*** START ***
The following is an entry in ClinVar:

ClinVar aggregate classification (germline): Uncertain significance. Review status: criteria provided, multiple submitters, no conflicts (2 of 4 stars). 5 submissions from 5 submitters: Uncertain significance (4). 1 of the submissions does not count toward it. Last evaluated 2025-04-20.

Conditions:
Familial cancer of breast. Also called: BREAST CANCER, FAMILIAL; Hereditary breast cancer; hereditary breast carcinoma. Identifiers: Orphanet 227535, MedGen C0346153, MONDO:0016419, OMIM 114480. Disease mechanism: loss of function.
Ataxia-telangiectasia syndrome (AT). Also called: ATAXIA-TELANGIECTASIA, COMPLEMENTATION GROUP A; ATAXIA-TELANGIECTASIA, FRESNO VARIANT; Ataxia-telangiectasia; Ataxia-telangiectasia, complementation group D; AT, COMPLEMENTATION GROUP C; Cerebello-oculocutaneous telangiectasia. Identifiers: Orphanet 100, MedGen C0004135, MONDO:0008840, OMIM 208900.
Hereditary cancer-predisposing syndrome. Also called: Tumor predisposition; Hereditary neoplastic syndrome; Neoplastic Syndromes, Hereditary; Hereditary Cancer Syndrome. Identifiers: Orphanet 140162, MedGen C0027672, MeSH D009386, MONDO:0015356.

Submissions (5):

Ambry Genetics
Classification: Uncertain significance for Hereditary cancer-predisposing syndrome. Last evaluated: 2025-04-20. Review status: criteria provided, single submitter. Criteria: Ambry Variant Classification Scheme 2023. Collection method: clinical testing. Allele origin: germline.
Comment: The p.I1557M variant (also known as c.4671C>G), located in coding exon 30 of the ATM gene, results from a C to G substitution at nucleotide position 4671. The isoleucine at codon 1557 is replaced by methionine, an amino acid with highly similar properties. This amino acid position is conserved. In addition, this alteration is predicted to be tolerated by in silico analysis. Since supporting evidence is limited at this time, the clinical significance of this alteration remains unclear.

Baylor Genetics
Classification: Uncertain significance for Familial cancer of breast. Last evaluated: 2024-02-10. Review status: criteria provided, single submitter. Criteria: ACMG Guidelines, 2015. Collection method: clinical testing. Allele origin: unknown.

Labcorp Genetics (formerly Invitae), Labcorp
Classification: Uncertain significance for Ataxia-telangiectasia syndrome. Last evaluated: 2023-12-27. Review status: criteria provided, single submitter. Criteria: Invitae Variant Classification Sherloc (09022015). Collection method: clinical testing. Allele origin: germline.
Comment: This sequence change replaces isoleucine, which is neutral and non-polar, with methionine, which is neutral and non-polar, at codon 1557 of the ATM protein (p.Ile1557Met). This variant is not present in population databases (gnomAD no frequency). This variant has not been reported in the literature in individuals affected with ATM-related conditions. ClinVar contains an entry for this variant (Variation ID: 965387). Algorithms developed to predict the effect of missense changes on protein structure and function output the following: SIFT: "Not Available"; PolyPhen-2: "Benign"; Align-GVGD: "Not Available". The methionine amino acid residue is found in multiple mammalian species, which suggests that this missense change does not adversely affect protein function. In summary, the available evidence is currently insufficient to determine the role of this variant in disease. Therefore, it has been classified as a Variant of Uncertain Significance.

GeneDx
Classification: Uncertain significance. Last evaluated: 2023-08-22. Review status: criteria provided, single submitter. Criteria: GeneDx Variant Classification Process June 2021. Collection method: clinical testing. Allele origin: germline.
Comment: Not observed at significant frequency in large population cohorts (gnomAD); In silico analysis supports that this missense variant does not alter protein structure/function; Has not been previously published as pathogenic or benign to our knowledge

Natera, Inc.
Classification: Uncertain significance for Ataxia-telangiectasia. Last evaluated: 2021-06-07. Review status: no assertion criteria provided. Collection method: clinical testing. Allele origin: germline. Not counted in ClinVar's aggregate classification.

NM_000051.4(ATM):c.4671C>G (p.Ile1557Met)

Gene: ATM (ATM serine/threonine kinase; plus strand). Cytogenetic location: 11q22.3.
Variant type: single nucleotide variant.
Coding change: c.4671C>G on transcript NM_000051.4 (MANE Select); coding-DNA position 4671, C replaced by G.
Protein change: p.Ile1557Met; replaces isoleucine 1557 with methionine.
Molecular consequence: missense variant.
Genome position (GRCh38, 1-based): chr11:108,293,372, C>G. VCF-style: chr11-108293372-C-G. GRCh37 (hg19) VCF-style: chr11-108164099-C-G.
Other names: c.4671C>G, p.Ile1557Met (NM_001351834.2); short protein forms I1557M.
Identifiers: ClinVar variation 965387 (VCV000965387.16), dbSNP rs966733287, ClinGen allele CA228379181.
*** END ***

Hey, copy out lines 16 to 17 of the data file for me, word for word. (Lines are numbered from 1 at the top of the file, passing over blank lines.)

GeneDx
Classification: Uncertain significance. Last evaluated: 2023-08-22. Review status: criteria provided, single submitter. Criteria: GeneDx Variant Classification Process June 2021. Collection method: clinical testing. Allele origin: germline.